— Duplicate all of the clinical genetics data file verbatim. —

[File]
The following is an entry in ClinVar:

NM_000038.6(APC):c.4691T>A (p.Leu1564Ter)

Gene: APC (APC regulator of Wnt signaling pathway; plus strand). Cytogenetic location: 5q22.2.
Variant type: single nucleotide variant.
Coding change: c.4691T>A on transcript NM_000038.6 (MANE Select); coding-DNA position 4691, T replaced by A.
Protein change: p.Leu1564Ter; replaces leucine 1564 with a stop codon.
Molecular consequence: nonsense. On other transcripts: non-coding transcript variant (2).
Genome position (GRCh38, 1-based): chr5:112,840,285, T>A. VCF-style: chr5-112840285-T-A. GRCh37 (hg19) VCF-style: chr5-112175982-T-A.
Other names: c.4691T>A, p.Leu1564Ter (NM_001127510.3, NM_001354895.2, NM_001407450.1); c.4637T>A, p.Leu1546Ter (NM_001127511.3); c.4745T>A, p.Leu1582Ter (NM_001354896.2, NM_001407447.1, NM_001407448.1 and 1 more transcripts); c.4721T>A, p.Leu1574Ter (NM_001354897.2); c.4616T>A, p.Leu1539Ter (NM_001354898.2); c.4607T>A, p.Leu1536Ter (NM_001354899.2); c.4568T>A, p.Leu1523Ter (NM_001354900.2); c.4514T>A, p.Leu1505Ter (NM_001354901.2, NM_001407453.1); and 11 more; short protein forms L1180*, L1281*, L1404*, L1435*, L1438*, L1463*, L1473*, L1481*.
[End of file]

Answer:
The following is an entry in ClinVar:

NM_000038.6(APC):c.4691T>A (p.Leu1564Ter)

Gene: APC (APC regulator of Wnt signaling pathway; plus strand). Cytogenetic location: 5q22.2.
Variant type: single nucleotide variant.
Coding change: c.4691T>A on transcript NM_000038.6 (MANE Select); coding-DNA position 4691, T replaced by A.
Protein change: p.Leu1564Ter; replaces leucine 1564 with a stop codon.
Molecular consequence: nonsense. On other transcripts: non-coding transcript variant (2).
Genome position (GRCh38, 1-based): chr5:112,840,285, T>A. VCF-style: chr5-112840285-T-A. GRCh37 (hg19) VCF-style: chr5-112175982-T-A.
Other names: c.4691T>A, p.Leu1564Ter (NM_001127510.3, NM_001354895.2, NM_001407450.1); c.4637T>A, p.Leu1546Ter (NM_001127511.3); c.4745T>A, p.Leu1582Ter (NM_001354896.2, NM_001407447.1, NM_001407448.1 and 1 more transcripts); c.4721T>A, p.Leu1574Ter (NM_001354897.2); c.4616T>A, p.Leu1539Ter (NM_001354898.2); c.4607T>A, p.Leu1536Ter (NM_001354899.2); c.4568T>A, p.Leu1523Ter (NM_001354900.2); c.4514T>A, p.Leu1505Ter (NM_001354901.2, NM_001407453.1); and 11 more; short protein forms L1180*, L1281*, L1404*, L1435*, L1438*, L1463*, L1473*, L1481*.